Early this week, I received a letter informing me that Berryton UMC was a participant int he 3rd wave of the National Congregations Study (NCS) and that I was “one of a small number of religious leaders from across the U.S. chosen randomly to again represent [my] religious community in the 4th wave of the NCS.”
This is pretty great! I have looked at the key findings of the previous waves of NCS research and have appreciated the research. I participated in the phone interview this week and it was fun to be part of the ongoing research on religious congregations in the United States.
I was asked a number of questions about Berryton United Methodist Church, including around the history of the congregation, staffing, worship services, groups and activities, financials, and my background. I am looking forward to seeing the results of the work when they are published and glad to have been part of the process.
You can find out more about the National Congregations Study here.
Columbus Day, Columbus Day. Each year the United States, along with other countries in the Western Hemisphere commemorate the landing of Christopher Columbus in the “New World.” There is much that could be said about the legacy that Columbus left, but instead of diving in to what could be a quagmire, I’ll ask instead:
“The days are coming,” declares the Sovereign Lord, “when I will send a famine through the land — not a famine of food or a thirst for water, but a famine of hearing the words of the Lord. Amos 8:11, NIV.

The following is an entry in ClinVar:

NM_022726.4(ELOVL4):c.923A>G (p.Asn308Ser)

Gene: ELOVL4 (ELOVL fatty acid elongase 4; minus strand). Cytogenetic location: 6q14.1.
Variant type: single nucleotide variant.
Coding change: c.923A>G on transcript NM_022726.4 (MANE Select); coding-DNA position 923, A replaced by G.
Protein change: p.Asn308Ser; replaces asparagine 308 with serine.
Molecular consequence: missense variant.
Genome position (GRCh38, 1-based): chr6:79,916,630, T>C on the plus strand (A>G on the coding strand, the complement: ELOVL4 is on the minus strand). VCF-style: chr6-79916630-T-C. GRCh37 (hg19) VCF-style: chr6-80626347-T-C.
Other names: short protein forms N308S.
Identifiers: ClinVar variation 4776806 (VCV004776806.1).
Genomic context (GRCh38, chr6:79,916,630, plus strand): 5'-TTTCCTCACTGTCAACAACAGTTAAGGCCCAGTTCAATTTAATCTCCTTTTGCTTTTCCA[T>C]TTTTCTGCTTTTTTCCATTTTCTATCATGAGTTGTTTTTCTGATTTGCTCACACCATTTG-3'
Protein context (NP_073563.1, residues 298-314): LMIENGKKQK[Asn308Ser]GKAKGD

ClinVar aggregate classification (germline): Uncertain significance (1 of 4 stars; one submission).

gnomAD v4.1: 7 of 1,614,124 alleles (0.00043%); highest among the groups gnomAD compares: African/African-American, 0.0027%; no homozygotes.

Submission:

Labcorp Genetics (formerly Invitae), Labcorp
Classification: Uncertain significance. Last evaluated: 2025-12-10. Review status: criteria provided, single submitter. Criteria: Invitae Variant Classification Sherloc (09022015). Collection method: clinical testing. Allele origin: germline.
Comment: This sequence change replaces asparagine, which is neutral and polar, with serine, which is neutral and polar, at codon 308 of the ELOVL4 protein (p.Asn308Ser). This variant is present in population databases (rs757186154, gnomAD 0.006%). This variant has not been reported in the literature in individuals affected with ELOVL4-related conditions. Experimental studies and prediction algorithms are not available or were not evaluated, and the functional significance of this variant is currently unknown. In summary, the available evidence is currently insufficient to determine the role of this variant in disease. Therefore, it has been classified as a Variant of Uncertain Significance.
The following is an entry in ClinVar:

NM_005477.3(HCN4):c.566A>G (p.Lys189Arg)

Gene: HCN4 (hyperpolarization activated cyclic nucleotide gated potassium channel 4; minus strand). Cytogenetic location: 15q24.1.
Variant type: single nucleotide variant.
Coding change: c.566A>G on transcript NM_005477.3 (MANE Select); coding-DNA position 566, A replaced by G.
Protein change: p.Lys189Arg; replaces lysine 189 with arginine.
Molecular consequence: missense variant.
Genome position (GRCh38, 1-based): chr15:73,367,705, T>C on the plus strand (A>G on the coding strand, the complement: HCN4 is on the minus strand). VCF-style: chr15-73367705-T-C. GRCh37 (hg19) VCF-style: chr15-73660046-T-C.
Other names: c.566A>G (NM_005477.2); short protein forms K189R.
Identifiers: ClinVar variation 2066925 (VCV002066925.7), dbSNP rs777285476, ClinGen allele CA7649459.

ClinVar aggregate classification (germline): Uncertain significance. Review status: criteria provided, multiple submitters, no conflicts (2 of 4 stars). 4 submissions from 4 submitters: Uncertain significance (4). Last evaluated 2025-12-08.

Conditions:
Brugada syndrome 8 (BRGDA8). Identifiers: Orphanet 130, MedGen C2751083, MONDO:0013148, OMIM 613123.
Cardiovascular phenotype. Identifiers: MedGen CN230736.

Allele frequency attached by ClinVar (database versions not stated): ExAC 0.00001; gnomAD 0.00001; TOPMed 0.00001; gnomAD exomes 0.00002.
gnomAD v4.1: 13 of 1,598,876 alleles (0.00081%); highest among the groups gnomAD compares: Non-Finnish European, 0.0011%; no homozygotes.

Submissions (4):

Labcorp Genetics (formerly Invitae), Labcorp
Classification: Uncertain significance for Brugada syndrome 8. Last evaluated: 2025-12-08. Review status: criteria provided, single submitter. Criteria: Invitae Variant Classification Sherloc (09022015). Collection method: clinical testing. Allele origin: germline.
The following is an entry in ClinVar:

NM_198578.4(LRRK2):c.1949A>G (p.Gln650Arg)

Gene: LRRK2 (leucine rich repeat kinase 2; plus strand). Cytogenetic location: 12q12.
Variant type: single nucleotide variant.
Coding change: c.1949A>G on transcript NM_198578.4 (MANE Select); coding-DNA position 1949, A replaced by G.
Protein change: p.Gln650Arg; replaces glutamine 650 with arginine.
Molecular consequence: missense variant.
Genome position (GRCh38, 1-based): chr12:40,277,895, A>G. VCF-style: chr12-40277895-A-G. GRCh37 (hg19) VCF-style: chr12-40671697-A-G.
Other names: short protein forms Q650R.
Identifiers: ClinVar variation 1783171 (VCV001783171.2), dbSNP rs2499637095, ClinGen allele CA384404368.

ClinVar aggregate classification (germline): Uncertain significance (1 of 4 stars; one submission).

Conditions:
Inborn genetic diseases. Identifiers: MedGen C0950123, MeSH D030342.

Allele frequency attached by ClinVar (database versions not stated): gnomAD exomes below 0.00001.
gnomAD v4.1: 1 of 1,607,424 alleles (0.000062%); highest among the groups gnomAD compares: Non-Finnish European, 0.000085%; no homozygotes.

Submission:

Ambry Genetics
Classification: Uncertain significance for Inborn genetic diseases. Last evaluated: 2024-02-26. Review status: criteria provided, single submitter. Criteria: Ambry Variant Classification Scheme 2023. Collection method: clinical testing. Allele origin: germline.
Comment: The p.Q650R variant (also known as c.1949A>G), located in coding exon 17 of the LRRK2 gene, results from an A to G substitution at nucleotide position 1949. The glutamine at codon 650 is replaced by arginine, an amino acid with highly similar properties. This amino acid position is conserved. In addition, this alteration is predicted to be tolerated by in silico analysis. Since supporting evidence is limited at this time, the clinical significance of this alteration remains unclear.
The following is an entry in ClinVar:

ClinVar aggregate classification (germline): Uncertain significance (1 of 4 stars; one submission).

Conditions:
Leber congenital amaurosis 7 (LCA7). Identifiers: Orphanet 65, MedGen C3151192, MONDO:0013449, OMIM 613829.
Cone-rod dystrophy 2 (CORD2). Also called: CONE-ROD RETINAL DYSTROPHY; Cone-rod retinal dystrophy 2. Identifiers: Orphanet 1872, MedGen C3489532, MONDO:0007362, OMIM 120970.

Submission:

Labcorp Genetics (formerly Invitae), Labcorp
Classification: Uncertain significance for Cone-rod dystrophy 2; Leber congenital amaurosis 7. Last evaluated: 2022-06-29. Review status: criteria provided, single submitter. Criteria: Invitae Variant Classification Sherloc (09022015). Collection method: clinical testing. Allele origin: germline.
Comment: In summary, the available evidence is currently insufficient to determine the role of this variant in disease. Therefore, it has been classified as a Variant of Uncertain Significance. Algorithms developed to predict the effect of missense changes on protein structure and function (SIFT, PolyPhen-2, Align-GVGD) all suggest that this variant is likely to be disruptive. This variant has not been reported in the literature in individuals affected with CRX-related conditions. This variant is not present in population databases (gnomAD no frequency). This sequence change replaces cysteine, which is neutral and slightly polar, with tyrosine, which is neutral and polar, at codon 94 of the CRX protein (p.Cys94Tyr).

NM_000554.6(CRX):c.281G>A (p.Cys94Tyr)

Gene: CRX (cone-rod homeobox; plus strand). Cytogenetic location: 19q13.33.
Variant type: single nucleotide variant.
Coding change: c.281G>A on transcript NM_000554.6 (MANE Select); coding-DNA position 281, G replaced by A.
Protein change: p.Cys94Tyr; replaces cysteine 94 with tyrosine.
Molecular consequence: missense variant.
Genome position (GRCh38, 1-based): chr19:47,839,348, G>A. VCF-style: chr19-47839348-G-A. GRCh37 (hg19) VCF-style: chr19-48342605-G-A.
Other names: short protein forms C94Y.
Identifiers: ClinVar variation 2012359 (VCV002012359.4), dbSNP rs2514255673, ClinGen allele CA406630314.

What a powerful illustration! The previous chapters of Amos outlined many possibilities for physical difficulties for the people, however this is perhaps the most threatening. God’s Word is integral to our life in right relationship with God and others.
Throughout my life, I have kept a regular journal on and off throughout the years. I have a stack of journals from elementary, high school and college in our basement. Currently, I have been keeping a one sentence journal up to date. I am looking at options (Office Drop for the outsource and my ScanSnap for cheaper in dollars and more expensive in time) to digitally capture these journals to store for the future on Evernote (Is that even going to be effective?)
I enjoy looking back at my perspective and important events from years ago. In the future, I hope to be able to do the same for my life today. I do not believe that Facebook will be a useful tool to reflect on my life in the future. The birthday wishes, comments and status updates fade into the internet, unlike a birthday card that is received in the mail. Even scanning a birthday card captures the color, handwriting and sentiments that were expressed at a particular time in the past.
I spent last week at a youth camp, Institute 2010: God’s All Stars, which is a ministry of the Conference Council on Youth Ministry of the Kansas East Annual Conference. This post is part of a series reflecting on the week and making applications for the local church.
Institute is an institution with the good and the bad that it brings. There are rich traditions and a history that brings the past to light and looks to the future. Many of the adult leaders at camp this summer remember an experience of the very same camp when they were young. One of the pastors among the adult leaders remembers feeling first called to ministry in the very place where we had morning worship during the week. However, the rich history has the side effect of narrowing the vision of what could be possible for a camp among the high school students of the Kansas East Conference. There are some practices that are clearly leftovers from time gone by and while faithful have ceased to be relevant.
What about in your local church? How has the past shaped who the community is today? In what ways does the history shape both the present and the future?